I wrote last year about the first Shapiro lecture I attended at the Sam Wanamaker theatre, when I was terribly excited to hear his next book would be on 1606, Jacobean London. Shapiro’s latest talk accompanied the launch of said book, and to open his talk he humorously positioned the book on the stage behind him ‘in case I forget anything.’
As before, Shapiro did not have a pre-prepared speech; he simply took questions from the audience. The first: why 1606? Shapiro said that academics tended to ‘divide up Shakespeare’ within their department to ‘before Hamlet and after Hamlet. Because no one wants to give up Hamlet.’ Having taught ‘before Hamlet’ for many years, he humbly protested: ‘I needed to know more about that time.’
Asked about a Freudian interpretation of King Lear, he replied: ‘I live back then;’ he expanded this to say that a contemporary audience member didn’t see Lear in this way, and though Freud and others provided interesting interpretations, that wasn’t where his interest was. He pointed out that the 1600 version (‘Leir’) ended happily, and so for Shakespeare to change the ending so dramatically was akin to a theatre-goer now turning up to Pride and Prejudice and seeing Darcy and Elizabeth hit by a truck during their final embrace.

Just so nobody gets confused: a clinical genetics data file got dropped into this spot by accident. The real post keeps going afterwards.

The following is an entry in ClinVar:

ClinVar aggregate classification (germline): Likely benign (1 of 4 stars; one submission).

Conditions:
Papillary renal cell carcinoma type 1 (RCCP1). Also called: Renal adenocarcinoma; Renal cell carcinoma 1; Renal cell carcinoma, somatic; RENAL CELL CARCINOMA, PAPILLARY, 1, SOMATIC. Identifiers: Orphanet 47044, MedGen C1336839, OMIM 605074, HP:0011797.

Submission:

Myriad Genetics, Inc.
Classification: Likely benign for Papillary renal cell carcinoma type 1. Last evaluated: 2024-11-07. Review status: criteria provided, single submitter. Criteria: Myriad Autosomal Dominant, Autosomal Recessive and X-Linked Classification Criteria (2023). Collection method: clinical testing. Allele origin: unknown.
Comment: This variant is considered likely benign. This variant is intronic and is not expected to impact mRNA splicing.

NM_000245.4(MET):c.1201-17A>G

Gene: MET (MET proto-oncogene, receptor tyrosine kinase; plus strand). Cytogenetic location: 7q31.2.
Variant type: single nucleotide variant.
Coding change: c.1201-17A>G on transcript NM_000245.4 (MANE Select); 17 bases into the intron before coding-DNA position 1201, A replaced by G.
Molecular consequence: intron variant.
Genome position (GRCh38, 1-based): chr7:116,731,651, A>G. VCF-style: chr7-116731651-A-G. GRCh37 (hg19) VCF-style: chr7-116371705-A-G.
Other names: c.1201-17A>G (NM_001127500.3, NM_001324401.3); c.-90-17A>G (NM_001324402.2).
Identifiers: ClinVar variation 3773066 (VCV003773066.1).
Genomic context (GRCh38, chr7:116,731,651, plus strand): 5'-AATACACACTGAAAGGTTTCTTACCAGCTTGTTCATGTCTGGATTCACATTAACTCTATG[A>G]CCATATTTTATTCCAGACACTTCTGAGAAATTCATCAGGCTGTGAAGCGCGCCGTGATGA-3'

On Shakespeare the man, Shapiro argued we can never know, because far too much is lost. Any scholars who do begin to assume what he was like, he noted, were merely giving their own autobiography, and their versions of Shakespeare tell us far more about themselves than about him.
The most interesting utterance to me as a teacher was to hear that Shapiro ‘hated Shakespeare’ at school. The reason for this? ‘I didn’t get it. I didn’t get Romeo and Juliet. I didn’t even get the dirty bits.’ Although Shapiro does focus on context in his work, and in placing the plays and the playwright in their time, the other focus he drew out in his talk was understanding: if we can understand the words, and take our students to brilliant productions where they understand the words, that will hook them into Shakespeare. Shapiro works with a prison theatre group on Rikers island in Chicago, and they put on Shakespeare productions in original language. He mentioned talking briefly to the audience of inmates before each production and being asked the same two questions – ‘how many plays did Shakespeare write?’ and ‘is he still alive?’ This latter question contextualises the literary awareness of the inmates, and yet he notes that they engage with the plays vibrantly, citing a moment when Hero in Much Ado faints and an inmate yelling out: ‘she’s down!’
Such an anecdote is inspiring and comforting. We don’t need to ‘dumb down’ Shakespeare for our classes – we just need to understand every word ourselves (no easy feat) so we can lead our students through it and ensure they too can react and enjoy the plays as they have been enjoyed for hundreds of years.